Silver spot price rises after ‘orderly’ Chinese investment default
Shanghai (Jan 29) The spot price of silver has rebounded today from its recent lows after the ‘orderly’ default of a troubled Chinese wealth-management product (WMP) reduced the risk of a credit crunch in the world’s second-largest economy. The People’s Republic of China plays a central role in commodity markets and has accounted for much of the increase in global demand over the past decade.
China Credit Trust today announced that it has resolved the restructuring of an investment trust product called ‘Credit Equals Gold #1’ (CEG1). The WMP was used to finance a loan to a now-failed coal-mining company and was due to expire on 31 January, at which point the PRC would have had to deal with the first default of a popular form of investment product.
According to at least some observers, the fate of China’s $5 trillion shadow banking system had been hanging on the resolution of the troubled $469-million investment product, with fears that a default on CEG1 would undermine confidence in WMPs generally.
Now however, an asset management firm has stepped up to purchase the fund from China Credit Trust and, presumably, take control of the bankrupt mining company whose equity had been used as collateral in the trust product. In the result, financiers of the product will get back their principal but not the promised interest payment of more than 10 percent. There is thus a haircut for the investors and technically a default, even if the loss is relatively modest.
Danske Bank senior analyst Flemming Jegbjærg Nielsen writes that “the orderly default of CEG1 probably means that the risk of a major negative credit event later this week has been avoided”. Nielsen thinks though that there is “a high likelihood” that analogous cases could arise in the coming months because similar loans made in China “could be regarded as sub-prime or junk debt”.
He says that it’s at least arguable that “a more severe default on CEG1 could have been healthy for the long-term development of China’s financial sector”, inasmuch as it would have sent a clear message to investors of the real underlying risks in such investment products. “In that sense,” argues the Danske analyst, “the partial bail-out announced today has just kicked the can ahead.”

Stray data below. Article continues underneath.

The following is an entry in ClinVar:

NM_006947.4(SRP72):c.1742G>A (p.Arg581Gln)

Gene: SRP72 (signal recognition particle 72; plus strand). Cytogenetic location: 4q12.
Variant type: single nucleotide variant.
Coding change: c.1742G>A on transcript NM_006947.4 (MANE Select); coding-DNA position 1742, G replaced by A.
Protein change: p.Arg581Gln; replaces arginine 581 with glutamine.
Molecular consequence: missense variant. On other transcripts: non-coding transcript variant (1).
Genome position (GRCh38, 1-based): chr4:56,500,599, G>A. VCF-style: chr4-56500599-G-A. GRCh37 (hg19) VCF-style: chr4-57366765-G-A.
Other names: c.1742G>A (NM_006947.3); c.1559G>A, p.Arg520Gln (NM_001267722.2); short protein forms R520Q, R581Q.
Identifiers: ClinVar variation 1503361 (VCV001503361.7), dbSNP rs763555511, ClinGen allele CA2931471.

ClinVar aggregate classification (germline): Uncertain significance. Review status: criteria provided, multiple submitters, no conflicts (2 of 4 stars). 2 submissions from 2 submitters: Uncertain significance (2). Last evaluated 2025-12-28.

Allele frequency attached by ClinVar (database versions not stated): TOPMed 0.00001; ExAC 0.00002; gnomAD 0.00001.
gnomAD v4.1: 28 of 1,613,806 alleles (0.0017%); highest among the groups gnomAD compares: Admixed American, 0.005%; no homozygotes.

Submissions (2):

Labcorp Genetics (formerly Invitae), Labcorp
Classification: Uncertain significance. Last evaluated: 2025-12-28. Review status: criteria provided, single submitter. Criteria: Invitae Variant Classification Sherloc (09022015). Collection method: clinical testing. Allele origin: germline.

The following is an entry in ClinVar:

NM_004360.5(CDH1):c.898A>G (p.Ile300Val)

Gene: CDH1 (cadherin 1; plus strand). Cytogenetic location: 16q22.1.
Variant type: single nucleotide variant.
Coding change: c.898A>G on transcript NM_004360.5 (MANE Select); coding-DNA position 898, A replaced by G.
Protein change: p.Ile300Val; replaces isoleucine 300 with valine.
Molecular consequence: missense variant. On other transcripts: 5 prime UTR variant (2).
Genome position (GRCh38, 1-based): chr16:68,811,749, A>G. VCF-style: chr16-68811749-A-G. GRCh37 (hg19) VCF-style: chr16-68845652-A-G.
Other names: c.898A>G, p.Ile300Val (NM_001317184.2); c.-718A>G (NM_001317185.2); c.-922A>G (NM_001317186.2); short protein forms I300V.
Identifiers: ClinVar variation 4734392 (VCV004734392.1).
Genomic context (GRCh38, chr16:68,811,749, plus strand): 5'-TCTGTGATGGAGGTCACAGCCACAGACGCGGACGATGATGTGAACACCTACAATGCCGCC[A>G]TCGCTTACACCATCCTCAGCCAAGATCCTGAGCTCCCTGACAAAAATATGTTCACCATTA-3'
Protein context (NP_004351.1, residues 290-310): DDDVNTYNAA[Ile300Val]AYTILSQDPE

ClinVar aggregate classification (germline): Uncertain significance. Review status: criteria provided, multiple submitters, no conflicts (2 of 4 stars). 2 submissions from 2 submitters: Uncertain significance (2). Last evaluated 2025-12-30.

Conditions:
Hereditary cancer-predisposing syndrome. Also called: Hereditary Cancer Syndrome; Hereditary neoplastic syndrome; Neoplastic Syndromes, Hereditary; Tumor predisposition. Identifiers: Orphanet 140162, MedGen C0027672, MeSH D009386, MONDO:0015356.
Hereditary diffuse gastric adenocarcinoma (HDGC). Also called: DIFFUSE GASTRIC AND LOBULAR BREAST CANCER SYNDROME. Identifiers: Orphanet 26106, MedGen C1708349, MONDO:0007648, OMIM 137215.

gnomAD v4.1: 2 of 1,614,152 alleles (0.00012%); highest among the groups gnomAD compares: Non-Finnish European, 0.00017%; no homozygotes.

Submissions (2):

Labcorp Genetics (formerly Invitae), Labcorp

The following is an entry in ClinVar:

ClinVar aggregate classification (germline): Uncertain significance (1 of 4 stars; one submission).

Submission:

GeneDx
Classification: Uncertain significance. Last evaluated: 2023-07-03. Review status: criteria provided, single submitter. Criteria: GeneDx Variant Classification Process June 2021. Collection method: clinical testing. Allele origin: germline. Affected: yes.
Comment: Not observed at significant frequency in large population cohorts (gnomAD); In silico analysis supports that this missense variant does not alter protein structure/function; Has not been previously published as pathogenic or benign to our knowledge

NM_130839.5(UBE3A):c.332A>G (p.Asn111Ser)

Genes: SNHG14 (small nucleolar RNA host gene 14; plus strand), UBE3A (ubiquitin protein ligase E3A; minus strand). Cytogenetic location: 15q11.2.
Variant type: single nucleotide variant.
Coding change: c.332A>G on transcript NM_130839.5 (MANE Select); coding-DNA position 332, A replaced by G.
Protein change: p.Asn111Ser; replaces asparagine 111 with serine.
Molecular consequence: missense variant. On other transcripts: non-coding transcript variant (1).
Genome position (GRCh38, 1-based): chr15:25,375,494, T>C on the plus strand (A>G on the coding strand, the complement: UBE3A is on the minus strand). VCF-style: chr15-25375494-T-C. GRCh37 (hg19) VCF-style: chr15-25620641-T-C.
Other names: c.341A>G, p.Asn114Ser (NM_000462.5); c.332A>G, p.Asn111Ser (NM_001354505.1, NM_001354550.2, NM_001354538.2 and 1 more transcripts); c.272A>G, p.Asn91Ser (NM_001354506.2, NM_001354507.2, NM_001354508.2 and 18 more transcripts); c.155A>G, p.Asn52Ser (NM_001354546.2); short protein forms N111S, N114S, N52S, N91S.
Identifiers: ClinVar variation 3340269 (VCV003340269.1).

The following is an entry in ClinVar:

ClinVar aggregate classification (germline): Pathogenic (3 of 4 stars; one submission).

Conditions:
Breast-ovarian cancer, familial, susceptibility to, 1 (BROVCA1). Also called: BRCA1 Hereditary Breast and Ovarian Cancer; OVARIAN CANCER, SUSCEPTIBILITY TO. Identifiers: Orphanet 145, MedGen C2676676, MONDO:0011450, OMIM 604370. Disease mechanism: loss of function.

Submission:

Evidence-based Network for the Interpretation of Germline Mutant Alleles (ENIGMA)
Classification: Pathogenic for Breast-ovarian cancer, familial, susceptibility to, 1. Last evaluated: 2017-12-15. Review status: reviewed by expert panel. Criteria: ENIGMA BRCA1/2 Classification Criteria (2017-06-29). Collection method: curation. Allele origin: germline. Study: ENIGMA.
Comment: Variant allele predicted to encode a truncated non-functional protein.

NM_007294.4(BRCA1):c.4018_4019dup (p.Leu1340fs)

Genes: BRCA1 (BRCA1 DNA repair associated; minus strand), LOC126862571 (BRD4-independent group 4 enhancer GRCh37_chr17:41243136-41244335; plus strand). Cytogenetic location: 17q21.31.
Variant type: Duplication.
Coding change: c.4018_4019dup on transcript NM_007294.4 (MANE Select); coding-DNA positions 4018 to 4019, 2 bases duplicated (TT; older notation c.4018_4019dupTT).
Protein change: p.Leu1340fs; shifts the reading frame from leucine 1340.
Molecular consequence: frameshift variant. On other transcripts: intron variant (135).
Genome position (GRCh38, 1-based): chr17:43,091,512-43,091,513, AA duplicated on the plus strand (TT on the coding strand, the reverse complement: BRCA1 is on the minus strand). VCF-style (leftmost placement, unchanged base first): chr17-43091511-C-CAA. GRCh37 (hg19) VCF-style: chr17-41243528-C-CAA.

That’s a view shared by Bank of America Merrill Lynch economist David Cui, who describes China’s shadow banking system as “one of the biggest moral hazards in the financial market globally in recent years”.
In a research note published yesterday, Cui wrote that if customers are reassured that their investments are guaranteed, Chinese shadow credit will continue to grow exponentially for now. The alternative was likely to be much more painful in the short term, but letting investors swallow the losses would have forced Chinese WMP buyers to acknowledge the underlying risks.
Responses to an online survey conducted by Sina Finance showed that more than 70 percent of Chinese people would not invest in trust products if WMPs were to be no longer guaranteed.
The finding suggests that regulators need to address the moral hazard problem soon, at which point “things may get ugly rather quickly,” opines Cui. “After all, the stability of the shadow banking sector is based on public confidence and we all learned from the subprime crisis that confidence is a fickle thing when the ground below is crumbling.”
Right now, spot silver is trading at around $19.768, up 0.21 percent intraday or exactly twenty cents above its 18-day low set yesterday